When we’re struggling, books can become a lifeline. They can uplift and inspire. They can provide helpful, even transformative, tools to navigate stubborn challenges. And they can remind us that we are absolutely not alone—and we will get through this.
We asked psychotherapists to share their favorite books for coping during this strange, stressful time. Below, you’ll find books on everything from shifting your mindset to reducing perfectionism to divvying up domestic responsibilities.
- Rising Strong by Brené Brown. “This book is an inspiring and important read [if you’re coping with a difficult situation or overcoming a challenge],” said Christie Kederian, LMFT, a psychotherapist and organizational psychologist in Los Angeles. “Brown dives deeply into ways to value emotions…and how to sit with uncomfortable emotions rather than trying to avoid them. She shares stories of resilience and hope that can help us overcome challenges and develop stories of our courage.”
- Atomic Habits by James Clear. Pasadena-based clinical psychologist Ryan Howes, Ph.D, noted that this book “helps readers organize their time by making small changes and put systems in place to improve their functioning.” It helps you “change your whole mindset regarding habits and organization.” This is especially critical right now since so many of us are struggling with staying productive and caring for ourselves.
- Feeling Good by David Burns. “This is an oldie but a goodie,” said Vagdevi Meunier, Psy.D, a clinical psychologist and executive director of The Center for Relationships in Austin, Texas. “Chock full of practical ideas, tips, and techniques to manage your anxieties and worries, this book will help you ‘change your mind’ through step-by-step, easy worksheets that have been used by mental health therapists around the world.”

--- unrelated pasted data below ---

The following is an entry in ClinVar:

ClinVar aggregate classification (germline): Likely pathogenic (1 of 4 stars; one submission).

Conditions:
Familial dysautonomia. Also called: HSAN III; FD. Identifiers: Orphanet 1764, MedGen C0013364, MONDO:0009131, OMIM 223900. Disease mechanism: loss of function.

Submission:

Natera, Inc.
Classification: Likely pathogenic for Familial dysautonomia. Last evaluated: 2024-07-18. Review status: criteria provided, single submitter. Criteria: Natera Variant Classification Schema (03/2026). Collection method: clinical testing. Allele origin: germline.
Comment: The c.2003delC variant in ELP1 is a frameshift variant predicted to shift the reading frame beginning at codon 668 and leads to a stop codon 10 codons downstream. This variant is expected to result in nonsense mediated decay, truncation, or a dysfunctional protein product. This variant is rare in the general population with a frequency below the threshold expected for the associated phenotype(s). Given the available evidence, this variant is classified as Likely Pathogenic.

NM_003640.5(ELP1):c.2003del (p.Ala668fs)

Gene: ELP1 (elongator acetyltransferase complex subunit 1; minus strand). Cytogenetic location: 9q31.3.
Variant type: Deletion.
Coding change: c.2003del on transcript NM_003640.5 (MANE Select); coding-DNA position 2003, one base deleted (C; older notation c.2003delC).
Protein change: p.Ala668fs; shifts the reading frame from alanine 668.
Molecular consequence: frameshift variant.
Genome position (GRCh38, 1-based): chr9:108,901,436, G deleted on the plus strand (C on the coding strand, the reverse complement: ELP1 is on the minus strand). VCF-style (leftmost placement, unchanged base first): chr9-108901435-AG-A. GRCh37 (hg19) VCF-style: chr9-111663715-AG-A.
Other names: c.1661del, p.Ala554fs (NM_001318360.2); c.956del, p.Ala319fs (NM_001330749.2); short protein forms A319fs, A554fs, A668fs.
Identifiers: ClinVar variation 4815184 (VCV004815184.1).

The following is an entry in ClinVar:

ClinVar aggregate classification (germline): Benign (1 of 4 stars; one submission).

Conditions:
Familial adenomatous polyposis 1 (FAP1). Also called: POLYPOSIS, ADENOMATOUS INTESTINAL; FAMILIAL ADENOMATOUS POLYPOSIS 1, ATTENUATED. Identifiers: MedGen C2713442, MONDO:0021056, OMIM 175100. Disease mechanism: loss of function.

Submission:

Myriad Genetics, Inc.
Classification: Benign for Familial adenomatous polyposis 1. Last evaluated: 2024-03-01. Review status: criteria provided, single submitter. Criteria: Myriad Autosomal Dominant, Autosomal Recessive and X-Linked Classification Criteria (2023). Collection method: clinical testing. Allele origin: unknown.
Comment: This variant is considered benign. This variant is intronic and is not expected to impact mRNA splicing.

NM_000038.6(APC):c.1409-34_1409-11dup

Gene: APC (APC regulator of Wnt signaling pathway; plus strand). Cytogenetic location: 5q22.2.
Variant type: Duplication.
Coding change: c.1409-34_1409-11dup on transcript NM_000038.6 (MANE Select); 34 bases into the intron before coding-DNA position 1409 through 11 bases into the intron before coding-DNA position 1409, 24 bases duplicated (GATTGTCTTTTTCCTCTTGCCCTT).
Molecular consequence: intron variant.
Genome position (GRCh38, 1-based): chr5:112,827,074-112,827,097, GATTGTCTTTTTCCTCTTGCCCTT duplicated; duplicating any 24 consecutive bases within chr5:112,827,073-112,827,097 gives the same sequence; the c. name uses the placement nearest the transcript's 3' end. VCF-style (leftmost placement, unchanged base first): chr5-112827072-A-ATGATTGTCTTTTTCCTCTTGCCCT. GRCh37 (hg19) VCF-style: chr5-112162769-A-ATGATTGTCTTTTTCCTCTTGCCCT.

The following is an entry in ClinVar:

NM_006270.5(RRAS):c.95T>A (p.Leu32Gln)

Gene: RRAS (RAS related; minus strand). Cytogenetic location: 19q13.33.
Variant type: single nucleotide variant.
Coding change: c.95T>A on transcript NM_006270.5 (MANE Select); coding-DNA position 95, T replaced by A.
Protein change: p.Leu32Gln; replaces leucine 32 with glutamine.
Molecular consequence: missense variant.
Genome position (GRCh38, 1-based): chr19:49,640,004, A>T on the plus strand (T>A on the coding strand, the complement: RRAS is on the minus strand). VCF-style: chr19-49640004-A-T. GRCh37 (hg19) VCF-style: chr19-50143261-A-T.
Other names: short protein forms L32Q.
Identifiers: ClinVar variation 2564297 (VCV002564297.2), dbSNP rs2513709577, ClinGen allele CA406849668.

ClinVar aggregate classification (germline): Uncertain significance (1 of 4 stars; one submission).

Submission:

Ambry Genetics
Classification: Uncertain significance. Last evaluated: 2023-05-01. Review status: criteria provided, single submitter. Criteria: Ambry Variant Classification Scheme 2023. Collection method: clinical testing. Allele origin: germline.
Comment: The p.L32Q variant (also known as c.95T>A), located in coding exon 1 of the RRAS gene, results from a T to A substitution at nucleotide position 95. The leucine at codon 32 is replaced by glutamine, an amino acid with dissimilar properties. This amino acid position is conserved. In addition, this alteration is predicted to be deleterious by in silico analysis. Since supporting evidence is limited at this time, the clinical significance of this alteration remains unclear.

- You Are Here by Jenny Lawson. “This is part coloring book to destress during challenging times, and part inspirational guide that soothes and satisfies,” said Deborah Serani, Psy.D., a clinical psychologist in New York and author of several books on depression, including the children’s book Sometimes When I’m Sad. “I love this book so much that I keep several in my office to give to patients.”
- Cognitive Behavioral Therapy Made Simple by Seth Gillhan. “I love this book,” said Joel Minden, Ph.D, a clinical psychologist in Chico, Calif., and author of the new book Show Anxiety Who’s Boss. “The book is full of pragmatic strategies for restructuring negative patterns of thinking, modifying undesired behaviors, and remaining mindful of difficult inner experiences before deciding how to respond to them.”
- Fair Play by Eve Rodsky. “Every couple struggles with finding a balance between work, kids, and life,” said Menije Boduryan-Turner, Psy.D, a clinical psychologist in Los Angeles. Which the pandemic can easily amplify. The solution isn’t to divide domestic responsibilities 50/50, Boduryan-Turner said. Rather, Fair Play suggests prioritizing what’s important for your family and shares a practical system for specifically identifying who’s completing each chore.